Fibonacci numbers


Also found in: Dictionary, Thesaurus, Financial, Wikipedia.
Related to Fibonacci numbers: Golden ratio

Fibonacci numbers

A series of whole numbers in which each number is the sum of the two preceding ones: 1, 1, 2, 3, 5, 8, 13, etc. Fibonacci numbers are used in a variety of algorithms, including stock market analysis. They are used to speed up binary searches, whereby the search is divided into the two previous numbers. For example, 13 items are divided into 8 and 5 items, and 8 items are divided into 5 and 3.
References in periodicals archive ?
For completeness, we should prove the three lemmas concerning Fibonacci numbers that were used in the proof that [c.
Eventually, we used the Fibonacci numbers to establish that the ratio of cases with isolated people to the total number of possibilities approaches one as the number of people increases.
Before we can understand why these ratios were chosen, we need to have a better understanding of the Fibonacci number series.
Fibonacci numbers are an infinite series comprising members each the sum of the previous two members.
These are called Fibonacci numbers and are generated by adding the previous two numbers in the list together to form the next and so on.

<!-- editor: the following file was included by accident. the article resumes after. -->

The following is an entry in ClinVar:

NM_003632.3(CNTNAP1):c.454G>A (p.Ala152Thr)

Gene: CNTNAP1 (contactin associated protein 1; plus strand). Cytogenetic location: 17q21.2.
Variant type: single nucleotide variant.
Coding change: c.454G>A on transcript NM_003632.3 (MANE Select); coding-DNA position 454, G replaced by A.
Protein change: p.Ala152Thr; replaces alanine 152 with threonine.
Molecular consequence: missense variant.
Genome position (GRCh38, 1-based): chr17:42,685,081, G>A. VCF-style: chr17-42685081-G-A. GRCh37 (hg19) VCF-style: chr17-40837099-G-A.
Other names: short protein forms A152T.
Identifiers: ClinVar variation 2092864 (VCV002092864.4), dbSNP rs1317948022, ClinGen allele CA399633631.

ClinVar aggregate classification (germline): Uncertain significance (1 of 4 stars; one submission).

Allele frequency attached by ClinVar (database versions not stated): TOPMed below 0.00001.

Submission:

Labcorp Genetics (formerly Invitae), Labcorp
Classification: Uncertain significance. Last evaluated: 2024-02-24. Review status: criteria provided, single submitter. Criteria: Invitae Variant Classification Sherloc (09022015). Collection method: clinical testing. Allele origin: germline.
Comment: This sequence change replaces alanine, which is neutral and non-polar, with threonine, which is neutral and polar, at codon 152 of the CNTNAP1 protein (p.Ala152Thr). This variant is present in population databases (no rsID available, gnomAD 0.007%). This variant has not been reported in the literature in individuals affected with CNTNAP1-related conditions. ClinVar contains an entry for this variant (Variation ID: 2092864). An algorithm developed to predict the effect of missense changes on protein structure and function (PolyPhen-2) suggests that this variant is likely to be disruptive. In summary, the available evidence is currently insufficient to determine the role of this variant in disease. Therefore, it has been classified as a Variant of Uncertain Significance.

Professionals are actually paid for the fun of trading using visual cues like moving average oscillators, Fibonacci numbers, and Japanese candlestick patterns.
The numbers of spirals are most often two consecutive Fibonacci numbers.
And with its stunning range of topics (early Greek fascination with flowery perfumes, the intriguing number patterns found in nature known as Fibonacci numbers, the relationship between colors and emotion) it offers many interdisciplinary tie-ins between science and other classes such as world studies, math and health.
Fibonacci numbers can be applied to progressions of price support and resistance levels by using an initial price as the first number of a Fibonacci series and then predicting the recurrence of another price support or resistence level.
The appearance here of the Fibonacci numbers may well be a simple coincidence; or this may be one of those "redundant" convergences of diverse planning methods seen elsewhere in Florentine planning (Trachtenberg, 1997, 62; 1980).
Aside from these patterns, Elliott also based its postulate on the sequence of Fibonacci numbers.
Noting the pervasiveness of Fibonacci numbers in nature, Penrose even suggests that information processing advantages may be conferred by the Fibonacci number structure of the microtubules within the neuron cytoskeletons.